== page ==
Woza Moya Project ,“Come the spirit” in Zulu, aims to provide quality community care and support for people infected and affected by HIV/AIDS in the Ofafa region of KwaZulu Natal. Their focus is HIV/AIDS prevention, health care and poverty alleviation. The core of their program work is home-based care, orphan intervention, HIV/AIDS information and counseling, basic medicines, paralegal services and food security. The services of their team reached eight thousand people in 2009.
The Woza Moya Community Centre, which was built in 2005, is situated on tribal land, which is home to +/- 23,000 people who live without electricity, telecommunications or sanitation. One road connects the entire area, which becomes inaccessible during the rainy season. It is against this backdrop that Woza Moya operates its programs.
With unemployment at 83.5%, residents survive on an income of less than R1,500 (approximately $150 to $200) per month. HIV/AIDS in this region is estimated at one of the highest prevelance rates in South Africa. In 2003, one study showed that that 47% of pregnant women presenting themselves at the antenatal clinic were HIV positive. Children are, in many ways, the most vulnerable group in the community and have been targeted by Woza Moya as a priority.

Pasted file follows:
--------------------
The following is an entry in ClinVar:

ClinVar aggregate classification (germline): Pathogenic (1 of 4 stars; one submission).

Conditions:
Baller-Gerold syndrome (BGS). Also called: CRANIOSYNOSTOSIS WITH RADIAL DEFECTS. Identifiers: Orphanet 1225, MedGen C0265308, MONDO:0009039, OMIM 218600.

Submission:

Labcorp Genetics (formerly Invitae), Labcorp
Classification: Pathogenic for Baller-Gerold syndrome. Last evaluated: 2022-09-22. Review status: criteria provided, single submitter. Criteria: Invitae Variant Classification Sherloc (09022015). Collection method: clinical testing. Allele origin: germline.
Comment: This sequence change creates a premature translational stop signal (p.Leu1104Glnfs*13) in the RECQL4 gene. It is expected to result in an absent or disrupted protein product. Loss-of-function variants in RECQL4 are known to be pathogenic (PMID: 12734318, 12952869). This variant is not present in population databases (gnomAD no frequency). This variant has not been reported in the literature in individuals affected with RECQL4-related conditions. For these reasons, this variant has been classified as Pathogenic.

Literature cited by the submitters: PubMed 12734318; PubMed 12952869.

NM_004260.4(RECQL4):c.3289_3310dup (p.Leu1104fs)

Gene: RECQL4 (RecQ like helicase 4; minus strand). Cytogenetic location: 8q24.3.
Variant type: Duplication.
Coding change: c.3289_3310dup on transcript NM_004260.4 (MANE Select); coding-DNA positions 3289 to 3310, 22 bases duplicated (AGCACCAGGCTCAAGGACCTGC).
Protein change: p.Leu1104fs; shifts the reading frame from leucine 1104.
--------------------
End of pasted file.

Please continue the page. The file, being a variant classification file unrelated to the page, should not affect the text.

The work of Woza Moya has grown out of listening to the needs of the community they serve. The way they work is as important to them as what they do. To that end, their programs reflect a developmental approach that is responsive, flexible, community-based and entirely delivered by people within their own communities.